(Repeating item that initially ran on Friday)

By Angela Moon

NEW YORK (Reuters) - Investors are using optionsto brace for big swings this week as Wall Street enters thepeak of the most volatile month for stocks historically.

Options on the CBOE Volatility Index, Wall Street'sso-called fear gauge, were one of the top-traded contracts inthe options market as investors made bets on a sharp jump inthe index.

This week "is the real start of a month to be nervousabout," said Brian Overby, a senior options analyst at onlinebrokerage TradeKing in Charlotte, North Carolina.

"Especially, because the volatility has come off so much,there is a lot of complacency in the market. So if we get one(item of) bad news, that will cause a big jump."

September is typically a weak month for stocks, andvolatility reaches its peak as traders are fully back to workfrom summer holidays.

The largest open interest on VIX options was on theSeptember $45 calls, suggesting some investors were betting onthe gauge to double the current level by this week'sexpiration, said Ryan Detrick, a senior technical analyst atSchaeffer's Investment Research in Cincinnati, Ohio.

"With less than one more week to go, unless somethingtragic happens, it is unlikely that the VIX would double. Butthe bottom line is, people are hedging themselves a lot more,preparing themselves for big moves," he said.

On Friday, about 145,000 calls traded in VIX options, whichare priced off of VIX futures, versus 46,000 puts, according tooptions analytic firm Trade Alert.

The VIX closed down 4 percent at 21.99, below its 200-daymoving average. But the index was up 3.2 percent last week,having fallen more than 12 percent the previous week.

The index usually has an inverse relationship with theStandard & Poor's 500 benchmark as it tracks option prices thatinvestors are willing to pay as a protection on the underlyingstocks.


The Dow and S&P 500 both closed last weekwith a seventh gain in eight sessions in a turnaround periodfor stocks that has seen investors' worst fears about theeconomy start to dissipate.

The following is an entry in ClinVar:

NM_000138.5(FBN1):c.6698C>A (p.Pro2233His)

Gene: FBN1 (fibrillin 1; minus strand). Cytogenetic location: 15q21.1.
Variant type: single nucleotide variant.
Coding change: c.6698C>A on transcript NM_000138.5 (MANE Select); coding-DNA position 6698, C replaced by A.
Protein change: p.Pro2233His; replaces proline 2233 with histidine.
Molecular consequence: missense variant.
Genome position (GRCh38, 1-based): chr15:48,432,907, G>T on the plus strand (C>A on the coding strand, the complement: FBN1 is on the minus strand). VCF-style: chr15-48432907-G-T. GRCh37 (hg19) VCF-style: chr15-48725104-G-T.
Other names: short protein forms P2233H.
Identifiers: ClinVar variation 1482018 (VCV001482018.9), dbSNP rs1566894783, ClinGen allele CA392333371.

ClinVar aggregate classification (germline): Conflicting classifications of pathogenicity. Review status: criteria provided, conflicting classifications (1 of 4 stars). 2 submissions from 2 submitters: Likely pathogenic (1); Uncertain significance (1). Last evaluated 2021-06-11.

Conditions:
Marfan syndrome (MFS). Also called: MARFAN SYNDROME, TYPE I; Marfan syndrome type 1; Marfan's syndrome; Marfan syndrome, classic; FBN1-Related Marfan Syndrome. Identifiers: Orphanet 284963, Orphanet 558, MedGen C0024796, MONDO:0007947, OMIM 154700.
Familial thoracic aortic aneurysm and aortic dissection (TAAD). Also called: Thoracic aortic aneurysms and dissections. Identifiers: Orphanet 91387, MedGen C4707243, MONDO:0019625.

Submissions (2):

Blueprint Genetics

But the gains were made on the second-lightest tradingvolume of the year so far as investors remained on guard formore deterioration in the market.

Michael Shea, managing partner at Direct Access Partners inNew York, said the bears continue to be more active at the highend of the range.

"It's Datapalooza (this) week ... If all the data points inone direction, which is unlikely, you might see a moresubstantive shift in sentiment. (But) getting a mixed messageis the more likely outcome, perpetuating this current inertiawe are experiencing," he said.

The week's economic calendar includes retail sales due onTuesday, industrial production and capacity utilization onWednesday, the Producer Price Index and jobless claims onThursday and then the Consumer Price Index and University ofMichigan/Thomson Reuters consumer confidence on Friday.

Adding to volatility, Friday also marks the end of the"quadruple witching" period -- the quarterly settlement andexpiration of four different types of September equity futuresand options contracts.

Expiration usually leads to greater volume and volatilityas players adjust or exercise their derivative positions.

But the two-day event, which only happens four times a yearin March, June, September and December, could stir up moresudden swings in the market as traders close hedging positionsor roll them over at the last minute. (Reporting by Angela Moon; Additional Reporting by DorisFrankel; Editing by Kenneth Barry) (The Stocks Outlook column appears every Sunday. Comments orquestions on this one can be e-mailed toangela.moon(at)thomsonreuters.com)